Entrepreneurs and Technology: Use and Access of Technology for Idea Generation

Entrepreneurs and Technology: Use and Access of Technology for Idea Generation

Erastus Ndinguri (Framingham State University, USA), Krisanna Machtmes (Ohio University, USA), Ryan J. Machtmes (University of Minnesota, USA) and Jessica I. Hill (Holyoke Community College, USA)
DOI: 10.4018/978-1-5225-5014-3.ch002

Abstract

Technology disruption as well as changing economies have brought new opportunities and threats to the global entrepreneurial models and transformed societies all over the world. Entrepreneurship as a dynamic phenomenon is being analyzed as a tool for bearing the risk of market uncertainty, innovation, competition, and restructuring, and generating new knowledge. Despite continued analysis of the entrepreneur phenomena, how emerging technologies influence generation of business ideas and business formation is still unexplored. The aim of this chapter is to explore this relationship by analyzing women entrepreneurs. Specifically, the authors ask the question, Does the use and access of emerging technology trigger generation of business ideas which leads to business formation? Also, do demographic characteristics of entrepreneurs play a role in knowing and using emerging technology?
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Introduction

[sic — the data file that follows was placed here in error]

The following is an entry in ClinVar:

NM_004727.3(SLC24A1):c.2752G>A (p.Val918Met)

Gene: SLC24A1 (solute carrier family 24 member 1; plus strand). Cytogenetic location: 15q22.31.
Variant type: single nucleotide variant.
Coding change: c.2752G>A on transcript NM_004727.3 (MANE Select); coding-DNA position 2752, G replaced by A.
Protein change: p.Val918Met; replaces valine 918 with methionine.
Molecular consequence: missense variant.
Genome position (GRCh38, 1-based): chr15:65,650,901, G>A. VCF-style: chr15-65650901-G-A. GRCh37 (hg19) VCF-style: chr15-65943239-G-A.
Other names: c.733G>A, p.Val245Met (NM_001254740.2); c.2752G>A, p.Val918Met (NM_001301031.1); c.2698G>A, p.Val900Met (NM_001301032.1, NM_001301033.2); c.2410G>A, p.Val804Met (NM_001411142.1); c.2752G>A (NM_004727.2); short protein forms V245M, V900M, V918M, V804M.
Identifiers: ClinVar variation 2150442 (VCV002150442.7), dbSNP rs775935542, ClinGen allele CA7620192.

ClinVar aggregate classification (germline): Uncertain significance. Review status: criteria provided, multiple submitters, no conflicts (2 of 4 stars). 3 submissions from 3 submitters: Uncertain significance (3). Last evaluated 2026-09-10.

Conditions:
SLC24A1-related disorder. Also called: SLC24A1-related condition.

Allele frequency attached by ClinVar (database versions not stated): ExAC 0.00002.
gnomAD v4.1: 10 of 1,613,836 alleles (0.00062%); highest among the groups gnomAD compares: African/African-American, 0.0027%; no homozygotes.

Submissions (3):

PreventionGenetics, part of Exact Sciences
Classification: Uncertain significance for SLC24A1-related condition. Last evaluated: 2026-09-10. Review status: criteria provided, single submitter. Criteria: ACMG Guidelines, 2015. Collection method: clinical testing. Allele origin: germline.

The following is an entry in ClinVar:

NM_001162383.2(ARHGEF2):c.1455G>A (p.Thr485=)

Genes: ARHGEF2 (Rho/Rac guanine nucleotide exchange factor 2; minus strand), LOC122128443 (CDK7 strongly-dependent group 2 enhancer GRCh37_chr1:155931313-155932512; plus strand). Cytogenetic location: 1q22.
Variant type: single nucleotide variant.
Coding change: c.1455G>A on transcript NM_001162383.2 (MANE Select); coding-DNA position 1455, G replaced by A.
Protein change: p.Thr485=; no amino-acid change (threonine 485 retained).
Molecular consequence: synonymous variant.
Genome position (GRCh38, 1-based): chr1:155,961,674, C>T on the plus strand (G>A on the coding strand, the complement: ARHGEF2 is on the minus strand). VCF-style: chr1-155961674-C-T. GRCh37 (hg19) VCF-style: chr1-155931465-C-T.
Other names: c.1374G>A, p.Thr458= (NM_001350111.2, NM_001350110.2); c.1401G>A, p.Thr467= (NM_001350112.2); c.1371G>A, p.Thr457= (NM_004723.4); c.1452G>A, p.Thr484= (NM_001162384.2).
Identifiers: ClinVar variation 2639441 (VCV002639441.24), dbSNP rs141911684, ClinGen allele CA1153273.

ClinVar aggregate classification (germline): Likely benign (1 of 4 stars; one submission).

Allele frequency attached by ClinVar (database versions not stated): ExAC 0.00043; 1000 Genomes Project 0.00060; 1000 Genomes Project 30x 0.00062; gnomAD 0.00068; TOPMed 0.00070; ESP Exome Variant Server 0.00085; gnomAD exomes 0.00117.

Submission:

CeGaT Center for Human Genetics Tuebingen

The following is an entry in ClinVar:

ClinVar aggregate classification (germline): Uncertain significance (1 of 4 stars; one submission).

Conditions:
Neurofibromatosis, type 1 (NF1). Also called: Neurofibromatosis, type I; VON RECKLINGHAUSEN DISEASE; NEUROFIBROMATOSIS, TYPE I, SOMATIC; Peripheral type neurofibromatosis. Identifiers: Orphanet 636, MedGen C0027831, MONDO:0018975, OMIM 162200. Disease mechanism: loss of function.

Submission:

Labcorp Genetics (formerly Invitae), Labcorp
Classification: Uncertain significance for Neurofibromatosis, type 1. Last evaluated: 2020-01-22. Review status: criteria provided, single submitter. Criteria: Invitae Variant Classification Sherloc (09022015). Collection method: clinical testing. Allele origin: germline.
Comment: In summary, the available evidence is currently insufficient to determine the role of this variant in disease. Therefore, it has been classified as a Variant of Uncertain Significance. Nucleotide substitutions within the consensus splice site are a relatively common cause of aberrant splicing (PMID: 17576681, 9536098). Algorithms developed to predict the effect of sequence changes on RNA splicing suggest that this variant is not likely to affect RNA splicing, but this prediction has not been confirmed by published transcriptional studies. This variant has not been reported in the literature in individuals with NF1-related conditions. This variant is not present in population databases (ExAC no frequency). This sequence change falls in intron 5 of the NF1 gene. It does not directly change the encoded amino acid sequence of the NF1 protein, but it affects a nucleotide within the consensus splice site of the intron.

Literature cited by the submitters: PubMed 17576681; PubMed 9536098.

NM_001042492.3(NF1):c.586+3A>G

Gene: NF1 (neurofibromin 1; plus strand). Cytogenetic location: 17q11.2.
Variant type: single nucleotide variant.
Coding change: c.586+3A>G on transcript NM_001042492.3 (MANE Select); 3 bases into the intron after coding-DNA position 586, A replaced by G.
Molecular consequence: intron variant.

Entrepreneurship has been for many years identified as a significant part of the United States’ economy (Carland, Boulton, & Carland, 1984; Lamoreaux, 2010; Kritikos, 2014). A call for increased research in entrepreneurship dates to the Schumpeter’s era where he urged collaborative effort between historians and economic theorists in providing empirical research on how entrepreneurship has shaped the different economic sectors like firms, industries and the notion of modern capitalism (Jones & Wadhwani, 2006; Schumpeter, 1954). Today research has shown that entrepreneurship is important in building family wealth (Quadrini, 1999), building competitive advantage for firms in technologically intensive industries (Newbert, Gopalakrishnan & Kirchhoff, 2008), as well as development of educational programs that foster entrepreneurial ideas (Solomon, Duffy & Tarabishy, 2002). Variables critical for the success of new entrepreneurial ventures have also been studied including: market and product strategy, entrepreneur characteristics, financial aspects, human capital, origin of the start-up, technology and production aspects, and prevailing social and environmental variables (Serarols-Tarrés, Padilla-Meléndez, & Aguila-Obra, 2006). It is estimated that 20 to 40 percent of the overall labor productivity growth in the eight major industrialized countries can be directly attributed to entrepreneurship (Berglann, Moen, Roed, & Skogstrom, 2011). Research also indicates that starting new ventures leads, after some lag, to higher levels of productivity, a relationship reminiscent of Schumpeterian creative destruction models (Holtz-Eakin & Kao, 2003). Today, technology, innovation and entrepreneurship are crucial to the nation’s economic revival and competitiveness in the global marketplace (Sargeant & Moutray, 2010). In the global stage, entrepreneurs perform different functions such as bearing the risk of market uncertainty, innovation, competition and restructuring, and generating new knowledge for the economy (Sternberg &Wennekers, 2005). Additionally, economic development and entrepreneurship is becoming intertwined with both positive and negative influences (Toma, Grigore, & Marinescu, 2014). Because of these contributions to economies, most governments around the world are creating policies that govern and boost entrepreneurship at all levels (Gilbert, Audretsch, & McDougall, 2004). As the area of entrepreneurship has grown the number of women entrepreneurs has increased as well. In the United States, the number of women entrepreneurs increased over 50% by 2012 which is twice the national average (20%) (Womenable, 2015). This increase has not waned as shown by data between 2007 and 2016; the number of women-owned firms increased by 45%, compared to just a 9% increase among all businesses. (Womenable, 2016). On the global scale, higher Total Entrepreneurial Activity (TEA) levels can be seen among women (Kelley, Brush, Greene & Litovsky, 2013). In Sub-Saharan Africa and Latin America/Caribbean, Total Entrepreneurial Activity for women entrepreneurship is 27% and 15%, respectively; while Asia and Europe shows a 4% and 5% rise, respectively (Kelley et al., 2013). As the number of women entrepreneurs has significantly increased it is necessary to understand their participation in the field of entrepreneurship. Growth in entrepreneurship has coincided with the growth in the use of technology. For an entrepreneur to be competitive in this new technology driven economy, they have to be in a position to exploit new technologies that will form the basis of tomorrow’s global information networks and ideas built on e-commerce (Kowalczyk, Ulieru & Unland, 2003). The first contact in business ideas and motivation to start a business may begin with the use of technologies such as the internet, social media and/or smartphones. By 2012, there were74.4% American households that had internet, today 84% of American adults use the internet (File & Ryan, 2014; Perrin & Duggan, 2015). As the use of technology grows globally, coupled with the ever increasing role of women entrepreneurs, (Ndubisi, 2007) research on how technology use and entrepreneurial activity interact is necessary. Previous studies have explored both the influence that the external environment has on motivating women entrepreneurial startup businesses and reasons why a business fails or succeeds (Aldrich, 1999; Sandberg, 1986). However, research on how environmental factors such as emerging technology shape the decisions of women entrepreneurs before the business starts remain unknown. To explore this, the study looks at the use of emerging technology as one of the external environmental factors that influences the decision to start a business. Emerging technologies in this study refers to high performance computing platforms such as the World Wide Web, virtual reality, social media, and communication gadgets such as smartphones (Dede, 1996). The purpose of this study is to explore if the use of emerging technology by women entrepreneurs influences a generation of business ideas and business formation.